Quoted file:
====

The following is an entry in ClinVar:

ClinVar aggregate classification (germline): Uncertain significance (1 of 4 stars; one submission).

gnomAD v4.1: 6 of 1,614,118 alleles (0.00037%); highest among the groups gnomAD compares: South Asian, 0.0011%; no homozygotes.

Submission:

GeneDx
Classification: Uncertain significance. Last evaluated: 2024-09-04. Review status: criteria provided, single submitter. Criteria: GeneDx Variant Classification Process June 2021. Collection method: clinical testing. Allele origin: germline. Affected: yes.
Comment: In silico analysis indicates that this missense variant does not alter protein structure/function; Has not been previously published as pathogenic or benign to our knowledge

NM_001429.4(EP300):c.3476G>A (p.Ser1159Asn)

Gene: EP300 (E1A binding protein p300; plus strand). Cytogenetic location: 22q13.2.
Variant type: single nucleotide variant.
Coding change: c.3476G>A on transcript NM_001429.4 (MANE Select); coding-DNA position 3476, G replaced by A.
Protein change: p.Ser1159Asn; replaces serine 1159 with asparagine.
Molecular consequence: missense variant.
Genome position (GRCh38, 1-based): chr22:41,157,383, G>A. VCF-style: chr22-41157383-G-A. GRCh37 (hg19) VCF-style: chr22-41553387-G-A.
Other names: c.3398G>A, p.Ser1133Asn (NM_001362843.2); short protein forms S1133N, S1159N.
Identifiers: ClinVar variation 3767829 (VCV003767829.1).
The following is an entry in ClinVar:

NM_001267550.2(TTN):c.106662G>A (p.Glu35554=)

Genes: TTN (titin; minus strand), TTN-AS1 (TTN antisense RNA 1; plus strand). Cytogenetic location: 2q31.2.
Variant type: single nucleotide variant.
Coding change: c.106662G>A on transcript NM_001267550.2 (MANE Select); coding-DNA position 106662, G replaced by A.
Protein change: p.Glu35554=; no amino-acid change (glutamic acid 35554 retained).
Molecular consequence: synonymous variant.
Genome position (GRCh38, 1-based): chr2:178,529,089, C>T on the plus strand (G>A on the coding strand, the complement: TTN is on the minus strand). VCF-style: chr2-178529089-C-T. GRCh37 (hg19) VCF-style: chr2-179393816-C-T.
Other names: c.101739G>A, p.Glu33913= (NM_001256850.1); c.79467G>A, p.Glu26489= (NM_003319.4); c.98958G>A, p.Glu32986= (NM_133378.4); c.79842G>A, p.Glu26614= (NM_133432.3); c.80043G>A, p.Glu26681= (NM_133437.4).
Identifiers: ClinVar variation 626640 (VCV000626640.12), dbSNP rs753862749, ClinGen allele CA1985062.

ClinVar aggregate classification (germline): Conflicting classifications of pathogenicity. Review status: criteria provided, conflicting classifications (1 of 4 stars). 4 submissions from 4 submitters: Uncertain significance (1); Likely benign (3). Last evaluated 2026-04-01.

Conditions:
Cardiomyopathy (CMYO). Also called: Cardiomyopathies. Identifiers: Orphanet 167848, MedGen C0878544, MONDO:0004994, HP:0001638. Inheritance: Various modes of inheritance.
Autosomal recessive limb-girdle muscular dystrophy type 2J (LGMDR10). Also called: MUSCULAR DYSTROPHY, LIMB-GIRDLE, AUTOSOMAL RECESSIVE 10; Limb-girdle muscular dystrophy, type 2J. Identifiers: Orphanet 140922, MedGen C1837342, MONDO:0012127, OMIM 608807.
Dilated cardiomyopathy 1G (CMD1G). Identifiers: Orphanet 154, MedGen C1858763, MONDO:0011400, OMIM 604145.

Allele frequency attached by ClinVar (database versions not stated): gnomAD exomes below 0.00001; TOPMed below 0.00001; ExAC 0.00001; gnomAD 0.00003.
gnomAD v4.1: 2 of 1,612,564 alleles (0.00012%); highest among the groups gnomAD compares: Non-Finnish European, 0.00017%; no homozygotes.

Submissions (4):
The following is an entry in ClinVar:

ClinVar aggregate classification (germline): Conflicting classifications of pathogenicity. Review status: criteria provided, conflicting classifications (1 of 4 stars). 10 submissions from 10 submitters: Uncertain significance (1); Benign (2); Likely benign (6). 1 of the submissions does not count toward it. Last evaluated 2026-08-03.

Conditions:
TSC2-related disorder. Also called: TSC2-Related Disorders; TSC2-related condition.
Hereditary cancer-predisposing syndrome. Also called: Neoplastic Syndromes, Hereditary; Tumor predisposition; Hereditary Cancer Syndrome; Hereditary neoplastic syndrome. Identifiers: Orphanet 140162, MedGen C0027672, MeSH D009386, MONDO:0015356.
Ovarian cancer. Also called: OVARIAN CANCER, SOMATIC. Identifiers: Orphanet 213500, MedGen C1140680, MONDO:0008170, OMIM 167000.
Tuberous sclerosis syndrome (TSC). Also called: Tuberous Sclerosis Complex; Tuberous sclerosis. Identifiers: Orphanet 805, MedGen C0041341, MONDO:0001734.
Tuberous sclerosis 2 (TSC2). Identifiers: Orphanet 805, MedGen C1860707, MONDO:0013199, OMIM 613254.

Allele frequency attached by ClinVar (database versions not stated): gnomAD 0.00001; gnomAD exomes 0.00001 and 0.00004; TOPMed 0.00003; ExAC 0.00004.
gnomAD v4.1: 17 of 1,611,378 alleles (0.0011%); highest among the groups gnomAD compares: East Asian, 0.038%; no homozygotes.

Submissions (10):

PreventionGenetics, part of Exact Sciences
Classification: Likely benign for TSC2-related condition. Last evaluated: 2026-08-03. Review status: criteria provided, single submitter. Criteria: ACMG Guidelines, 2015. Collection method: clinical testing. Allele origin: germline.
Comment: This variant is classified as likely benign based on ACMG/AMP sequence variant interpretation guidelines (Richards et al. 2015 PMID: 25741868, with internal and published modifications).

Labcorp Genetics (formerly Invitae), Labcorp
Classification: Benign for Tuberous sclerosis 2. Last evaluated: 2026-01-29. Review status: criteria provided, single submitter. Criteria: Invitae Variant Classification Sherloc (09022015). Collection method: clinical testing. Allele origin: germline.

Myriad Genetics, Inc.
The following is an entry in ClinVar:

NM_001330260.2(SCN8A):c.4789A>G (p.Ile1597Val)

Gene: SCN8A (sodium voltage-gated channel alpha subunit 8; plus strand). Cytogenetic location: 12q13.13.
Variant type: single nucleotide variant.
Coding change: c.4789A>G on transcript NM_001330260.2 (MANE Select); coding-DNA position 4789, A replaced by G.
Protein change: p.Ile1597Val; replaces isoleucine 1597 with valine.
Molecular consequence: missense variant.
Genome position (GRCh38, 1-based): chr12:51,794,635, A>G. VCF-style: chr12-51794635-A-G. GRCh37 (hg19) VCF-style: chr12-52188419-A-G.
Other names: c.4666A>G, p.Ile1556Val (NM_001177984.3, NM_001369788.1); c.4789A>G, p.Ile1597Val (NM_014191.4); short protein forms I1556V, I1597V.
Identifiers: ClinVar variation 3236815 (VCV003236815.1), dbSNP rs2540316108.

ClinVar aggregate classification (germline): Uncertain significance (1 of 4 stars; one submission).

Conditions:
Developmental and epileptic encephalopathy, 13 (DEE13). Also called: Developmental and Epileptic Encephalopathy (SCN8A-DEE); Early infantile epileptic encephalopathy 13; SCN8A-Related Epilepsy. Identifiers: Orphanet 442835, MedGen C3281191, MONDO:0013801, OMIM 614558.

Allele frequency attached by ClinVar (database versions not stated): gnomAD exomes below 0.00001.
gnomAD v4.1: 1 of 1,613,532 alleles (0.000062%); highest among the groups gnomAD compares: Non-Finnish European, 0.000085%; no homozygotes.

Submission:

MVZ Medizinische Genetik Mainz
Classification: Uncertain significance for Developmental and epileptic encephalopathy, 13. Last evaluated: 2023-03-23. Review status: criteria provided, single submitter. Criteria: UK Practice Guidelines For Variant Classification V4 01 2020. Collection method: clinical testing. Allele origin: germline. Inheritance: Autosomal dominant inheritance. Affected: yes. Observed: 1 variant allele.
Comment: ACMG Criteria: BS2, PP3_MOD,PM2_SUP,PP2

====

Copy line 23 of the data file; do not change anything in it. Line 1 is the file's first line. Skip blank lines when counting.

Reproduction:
Molecular consequence: synonymous variant.